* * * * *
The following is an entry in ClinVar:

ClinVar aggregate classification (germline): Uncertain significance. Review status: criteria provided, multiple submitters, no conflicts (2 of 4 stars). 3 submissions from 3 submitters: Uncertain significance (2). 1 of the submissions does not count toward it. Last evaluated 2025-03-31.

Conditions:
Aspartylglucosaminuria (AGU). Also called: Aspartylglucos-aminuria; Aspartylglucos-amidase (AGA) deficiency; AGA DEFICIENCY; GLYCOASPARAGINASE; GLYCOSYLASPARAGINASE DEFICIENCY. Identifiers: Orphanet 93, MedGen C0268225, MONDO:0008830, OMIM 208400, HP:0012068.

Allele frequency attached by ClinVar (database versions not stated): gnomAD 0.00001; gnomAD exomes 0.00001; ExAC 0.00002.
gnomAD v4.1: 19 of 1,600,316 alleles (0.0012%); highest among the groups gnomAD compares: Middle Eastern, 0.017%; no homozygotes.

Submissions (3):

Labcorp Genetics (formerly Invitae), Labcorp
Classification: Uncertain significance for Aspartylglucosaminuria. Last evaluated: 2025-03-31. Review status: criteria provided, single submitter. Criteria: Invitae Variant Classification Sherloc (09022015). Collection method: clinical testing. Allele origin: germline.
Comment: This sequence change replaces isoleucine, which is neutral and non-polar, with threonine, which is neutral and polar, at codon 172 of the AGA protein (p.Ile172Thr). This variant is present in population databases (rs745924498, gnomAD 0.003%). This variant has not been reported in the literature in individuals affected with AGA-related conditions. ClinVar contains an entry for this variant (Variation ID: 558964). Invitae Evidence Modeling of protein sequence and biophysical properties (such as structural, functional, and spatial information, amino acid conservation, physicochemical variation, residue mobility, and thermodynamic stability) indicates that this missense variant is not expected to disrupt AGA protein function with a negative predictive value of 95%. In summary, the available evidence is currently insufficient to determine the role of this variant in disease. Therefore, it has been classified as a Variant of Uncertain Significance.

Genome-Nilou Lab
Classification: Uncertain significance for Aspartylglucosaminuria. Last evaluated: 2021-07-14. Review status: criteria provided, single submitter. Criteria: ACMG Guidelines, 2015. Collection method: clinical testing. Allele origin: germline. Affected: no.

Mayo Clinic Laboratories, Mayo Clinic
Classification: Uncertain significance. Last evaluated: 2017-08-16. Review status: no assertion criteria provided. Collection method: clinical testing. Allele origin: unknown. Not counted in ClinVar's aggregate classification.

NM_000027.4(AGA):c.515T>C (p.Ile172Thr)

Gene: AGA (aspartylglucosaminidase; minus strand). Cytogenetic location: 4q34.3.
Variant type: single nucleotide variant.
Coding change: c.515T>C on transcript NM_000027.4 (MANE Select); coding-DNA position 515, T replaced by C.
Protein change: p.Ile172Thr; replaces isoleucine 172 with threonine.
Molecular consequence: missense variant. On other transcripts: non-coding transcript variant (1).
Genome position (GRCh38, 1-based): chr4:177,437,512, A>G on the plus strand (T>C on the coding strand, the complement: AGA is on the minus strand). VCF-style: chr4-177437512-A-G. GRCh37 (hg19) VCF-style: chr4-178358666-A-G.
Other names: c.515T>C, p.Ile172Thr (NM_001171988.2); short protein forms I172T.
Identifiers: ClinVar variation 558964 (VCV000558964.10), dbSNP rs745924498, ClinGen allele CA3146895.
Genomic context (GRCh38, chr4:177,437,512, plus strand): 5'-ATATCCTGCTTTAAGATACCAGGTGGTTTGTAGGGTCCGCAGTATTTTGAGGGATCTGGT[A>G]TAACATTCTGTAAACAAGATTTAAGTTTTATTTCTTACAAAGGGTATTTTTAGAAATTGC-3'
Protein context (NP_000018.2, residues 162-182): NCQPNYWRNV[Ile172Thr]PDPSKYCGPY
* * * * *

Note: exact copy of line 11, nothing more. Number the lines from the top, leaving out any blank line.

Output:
Genome-Nilou Lab